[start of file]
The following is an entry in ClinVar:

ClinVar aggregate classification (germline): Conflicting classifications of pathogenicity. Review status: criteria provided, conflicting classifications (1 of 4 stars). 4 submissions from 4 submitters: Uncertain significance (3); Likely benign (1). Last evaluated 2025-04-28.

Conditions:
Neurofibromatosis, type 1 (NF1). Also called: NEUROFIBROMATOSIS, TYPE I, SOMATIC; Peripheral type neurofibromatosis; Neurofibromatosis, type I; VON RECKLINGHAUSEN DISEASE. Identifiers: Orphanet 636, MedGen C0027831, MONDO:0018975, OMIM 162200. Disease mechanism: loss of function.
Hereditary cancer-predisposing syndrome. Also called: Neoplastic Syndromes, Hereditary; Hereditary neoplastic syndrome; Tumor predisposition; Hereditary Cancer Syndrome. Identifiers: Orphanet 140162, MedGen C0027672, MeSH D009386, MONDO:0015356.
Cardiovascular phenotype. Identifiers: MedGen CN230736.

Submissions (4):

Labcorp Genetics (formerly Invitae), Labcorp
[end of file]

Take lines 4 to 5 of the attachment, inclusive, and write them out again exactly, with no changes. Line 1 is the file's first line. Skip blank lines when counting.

Neurofibromatosis, type 1 (NF1). Also called: NEUROFIBROMATOSIS, TYPE I, SOMATIC; Peripheral type neurofibromatosis; Neurofibromatosis, type I; VON RECKLINGHAUSEN DISEASE. Identifiers: Orphanet 636, MedGen C0027831, MONDO:0018975, OMIM 162200. Disease mechanism: loss of function.
Hereditary cancer-predisposing syndrome. Also called: Neoplastic Syndromes, Hereditary; Hereditary neoplastic syndrome; Tumor predisposition; Hereditary Cancer Syndrome. Identifiers: Orphanet 140162, MedGen C0027672, MeSH D009386, MONDO:0015356.